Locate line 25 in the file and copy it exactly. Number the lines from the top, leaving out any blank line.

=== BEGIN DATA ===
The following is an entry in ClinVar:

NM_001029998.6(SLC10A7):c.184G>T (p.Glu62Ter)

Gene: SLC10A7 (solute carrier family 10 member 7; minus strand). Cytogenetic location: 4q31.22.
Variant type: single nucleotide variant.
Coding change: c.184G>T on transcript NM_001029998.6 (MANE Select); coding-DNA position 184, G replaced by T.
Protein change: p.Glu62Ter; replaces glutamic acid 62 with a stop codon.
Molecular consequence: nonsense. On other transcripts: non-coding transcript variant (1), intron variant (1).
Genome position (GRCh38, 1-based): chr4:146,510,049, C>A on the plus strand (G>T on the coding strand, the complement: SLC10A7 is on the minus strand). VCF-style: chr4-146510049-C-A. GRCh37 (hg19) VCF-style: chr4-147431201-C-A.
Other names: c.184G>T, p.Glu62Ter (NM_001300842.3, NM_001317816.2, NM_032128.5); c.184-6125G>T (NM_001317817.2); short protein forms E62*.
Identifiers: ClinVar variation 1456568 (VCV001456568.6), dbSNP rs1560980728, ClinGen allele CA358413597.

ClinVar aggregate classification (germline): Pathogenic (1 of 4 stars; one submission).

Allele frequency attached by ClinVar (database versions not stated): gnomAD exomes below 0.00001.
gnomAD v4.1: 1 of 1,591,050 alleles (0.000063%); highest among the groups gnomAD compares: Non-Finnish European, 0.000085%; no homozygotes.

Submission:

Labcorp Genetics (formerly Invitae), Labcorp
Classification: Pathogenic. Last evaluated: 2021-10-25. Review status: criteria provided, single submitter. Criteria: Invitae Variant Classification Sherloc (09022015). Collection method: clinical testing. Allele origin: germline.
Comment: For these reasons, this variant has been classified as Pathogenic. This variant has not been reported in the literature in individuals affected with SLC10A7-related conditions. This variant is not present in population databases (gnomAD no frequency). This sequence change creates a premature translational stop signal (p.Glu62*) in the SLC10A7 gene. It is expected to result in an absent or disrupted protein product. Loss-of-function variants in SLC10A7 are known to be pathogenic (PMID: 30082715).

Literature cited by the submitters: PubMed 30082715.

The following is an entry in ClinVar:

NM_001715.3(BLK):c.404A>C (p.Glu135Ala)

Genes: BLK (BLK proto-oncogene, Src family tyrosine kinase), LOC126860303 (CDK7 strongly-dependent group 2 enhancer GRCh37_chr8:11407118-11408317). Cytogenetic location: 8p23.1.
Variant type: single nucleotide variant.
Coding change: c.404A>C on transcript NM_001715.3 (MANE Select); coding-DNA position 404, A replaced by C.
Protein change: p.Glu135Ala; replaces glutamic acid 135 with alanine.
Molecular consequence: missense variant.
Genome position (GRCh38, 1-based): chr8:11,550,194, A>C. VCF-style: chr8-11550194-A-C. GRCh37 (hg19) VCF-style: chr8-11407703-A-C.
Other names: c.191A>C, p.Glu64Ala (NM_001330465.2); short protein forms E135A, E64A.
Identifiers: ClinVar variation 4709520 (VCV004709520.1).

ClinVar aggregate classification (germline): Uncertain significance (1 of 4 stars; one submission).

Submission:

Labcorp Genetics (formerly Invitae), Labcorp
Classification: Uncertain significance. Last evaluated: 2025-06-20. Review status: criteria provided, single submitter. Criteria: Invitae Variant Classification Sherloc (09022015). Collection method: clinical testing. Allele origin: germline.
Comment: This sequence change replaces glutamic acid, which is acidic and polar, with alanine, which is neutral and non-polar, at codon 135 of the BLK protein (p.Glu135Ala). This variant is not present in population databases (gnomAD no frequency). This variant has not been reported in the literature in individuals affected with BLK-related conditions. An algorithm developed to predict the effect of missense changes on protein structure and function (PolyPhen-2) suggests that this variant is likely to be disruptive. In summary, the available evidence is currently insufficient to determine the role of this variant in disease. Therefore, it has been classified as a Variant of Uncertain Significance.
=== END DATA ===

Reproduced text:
Molecular consequence: missense variant.